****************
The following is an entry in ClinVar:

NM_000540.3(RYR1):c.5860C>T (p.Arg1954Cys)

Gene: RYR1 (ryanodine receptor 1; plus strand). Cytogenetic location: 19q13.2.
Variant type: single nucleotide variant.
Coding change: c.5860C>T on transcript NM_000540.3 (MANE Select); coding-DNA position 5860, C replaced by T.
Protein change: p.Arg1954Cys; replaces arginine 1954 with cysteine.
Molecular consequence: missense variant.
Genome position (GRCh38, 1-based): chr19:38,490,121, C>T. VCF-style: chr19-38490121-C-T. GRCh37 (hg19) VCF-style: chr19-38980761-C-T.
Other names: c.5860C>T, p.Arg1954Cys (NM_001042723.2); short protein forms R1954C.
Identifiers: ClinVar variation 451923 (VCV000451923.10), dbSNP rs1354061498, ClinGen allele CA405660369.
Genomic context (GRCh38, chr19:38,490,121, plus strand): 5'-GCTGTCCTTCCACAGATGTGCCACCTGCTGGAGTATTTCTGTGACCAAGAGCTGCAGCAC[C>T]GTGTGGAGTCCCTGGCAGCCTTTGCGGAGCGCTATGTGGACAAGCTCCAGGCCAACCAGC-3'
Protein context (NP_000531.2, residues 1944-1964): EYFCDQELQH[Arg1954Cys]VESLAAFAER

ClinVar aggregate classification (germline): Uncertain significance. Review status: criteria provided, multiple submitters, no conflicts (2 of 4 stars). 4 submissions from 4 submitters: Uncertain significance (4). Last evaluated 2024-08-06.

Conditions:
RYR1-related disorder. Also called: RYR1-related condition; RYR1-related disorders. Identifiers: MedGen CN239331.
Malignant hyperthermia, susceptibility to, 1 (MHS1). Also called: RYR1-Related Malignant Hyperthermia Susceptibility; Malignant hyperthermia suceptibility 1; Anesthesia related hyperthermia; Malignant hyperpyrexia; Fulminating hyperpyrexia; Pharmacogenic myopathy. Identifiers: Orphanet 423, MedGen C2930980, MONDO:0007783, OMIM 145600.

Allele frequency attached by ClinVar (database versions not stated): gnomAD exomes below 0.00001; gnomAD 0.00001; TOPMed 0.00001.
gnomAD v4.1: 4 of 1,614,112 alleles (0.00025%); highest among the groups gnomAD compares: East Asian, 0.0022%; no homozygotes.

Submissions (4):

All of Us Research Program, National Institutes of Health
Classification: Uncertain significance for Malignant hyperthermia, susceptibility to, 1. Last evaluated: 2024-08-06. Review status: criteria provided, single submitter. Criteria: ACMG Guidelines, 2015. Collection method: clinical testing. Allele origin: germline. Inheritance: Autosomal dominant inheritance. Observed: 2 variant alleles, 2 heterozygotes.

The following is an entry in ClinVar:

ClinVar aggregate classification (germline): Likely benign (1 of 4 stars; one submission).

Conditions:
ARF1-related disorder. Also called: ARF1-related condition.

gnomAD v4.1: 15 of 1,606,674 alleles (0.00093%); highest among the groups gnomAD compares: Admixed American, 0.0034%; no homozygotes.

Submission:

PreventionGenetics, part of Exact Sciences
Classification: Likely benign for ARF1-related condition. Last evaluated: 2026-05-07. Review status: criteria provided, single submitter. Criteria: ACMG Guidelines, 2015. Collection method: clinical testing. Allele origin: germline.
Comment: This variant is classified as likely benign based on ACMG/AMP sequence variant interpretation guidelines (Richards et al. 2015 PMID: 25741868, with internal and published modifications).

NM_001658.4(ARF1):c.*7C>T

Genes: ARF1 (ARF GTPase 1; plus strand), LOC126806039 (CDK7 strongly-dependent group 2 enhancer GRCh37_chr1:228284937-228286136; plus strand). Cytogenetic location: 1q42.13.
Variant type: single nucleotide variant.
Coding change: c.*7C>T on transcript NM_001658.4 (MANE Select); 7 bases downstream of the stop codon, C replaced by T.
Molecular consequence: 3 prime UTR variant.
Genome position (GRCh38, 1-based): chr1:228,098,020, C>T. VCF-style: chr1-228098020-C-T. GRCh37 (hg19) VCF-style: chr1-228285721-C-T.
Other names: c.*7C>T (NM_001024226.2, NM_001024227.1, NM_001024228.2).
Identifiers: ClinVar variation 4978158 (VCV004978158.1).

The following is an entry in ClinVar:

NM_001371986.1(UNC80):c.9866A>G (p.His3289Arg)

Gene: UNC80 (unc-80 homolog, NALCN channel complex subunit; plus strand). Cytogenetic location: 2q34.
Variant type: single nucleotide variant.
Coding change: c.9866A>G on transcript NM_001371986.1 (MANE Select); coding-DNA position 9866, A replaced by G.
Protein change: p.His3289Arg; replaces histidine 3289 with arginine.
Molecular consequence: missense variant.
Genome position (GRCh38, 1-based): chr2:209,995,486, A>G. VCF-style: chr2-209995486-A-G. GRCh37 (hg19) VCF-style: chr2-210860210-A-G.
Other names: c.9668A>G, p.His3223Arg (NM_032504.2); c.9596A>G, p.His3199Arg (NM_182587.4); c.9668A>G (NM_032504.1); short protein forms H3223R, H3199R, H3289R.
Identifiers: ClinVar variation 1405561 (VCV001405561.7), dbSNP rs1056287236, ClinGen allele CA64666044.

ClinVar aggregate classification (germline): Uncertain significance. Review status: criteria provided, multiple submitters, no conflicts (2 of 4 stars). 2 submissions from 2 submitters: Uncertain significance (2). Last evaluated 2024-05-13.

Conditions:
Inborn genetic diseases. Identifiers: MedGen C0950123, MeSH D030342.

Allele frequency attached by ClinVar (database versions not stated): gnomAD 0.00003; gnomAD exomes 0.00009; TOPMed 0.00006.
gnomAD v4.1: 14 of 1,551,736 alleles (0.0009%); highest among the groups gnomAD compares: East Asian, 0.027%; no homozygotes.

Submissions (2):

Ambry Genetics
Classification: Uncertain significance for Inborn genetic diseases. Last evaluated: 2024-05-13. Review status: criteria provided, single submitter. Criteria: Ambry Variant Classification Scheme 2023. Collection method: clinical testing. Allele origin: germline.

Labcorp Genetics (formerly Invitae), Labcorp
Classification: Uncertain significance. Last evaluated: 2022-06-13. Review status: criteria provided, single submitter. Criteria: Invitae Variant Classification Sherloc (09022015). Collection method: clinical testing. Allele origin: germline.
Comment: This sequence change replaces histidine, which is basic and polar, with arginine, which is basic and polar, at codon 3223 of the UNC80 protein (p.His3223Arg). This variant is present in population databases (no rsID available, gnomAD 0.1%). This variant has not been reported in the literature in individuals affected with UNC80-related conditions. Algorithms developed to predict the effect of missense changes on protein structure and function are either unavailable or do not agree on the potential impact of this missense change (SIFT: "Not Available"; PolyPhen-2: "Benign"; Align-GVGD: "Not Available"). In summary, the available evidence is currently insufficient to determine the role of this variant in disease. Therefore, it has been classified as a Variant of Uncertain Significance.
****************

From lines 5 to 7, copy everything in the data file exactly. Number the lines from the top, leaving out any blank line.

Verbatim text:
Coding change: c.5860C>T on transcript NM_000540.3 (MANE Select); coding-DNA position 5860, C replaced by T.
Protein change: p.Arg1954Cys; replaces arginine 1954 with cysteine.
Molecular consequence: missense variant.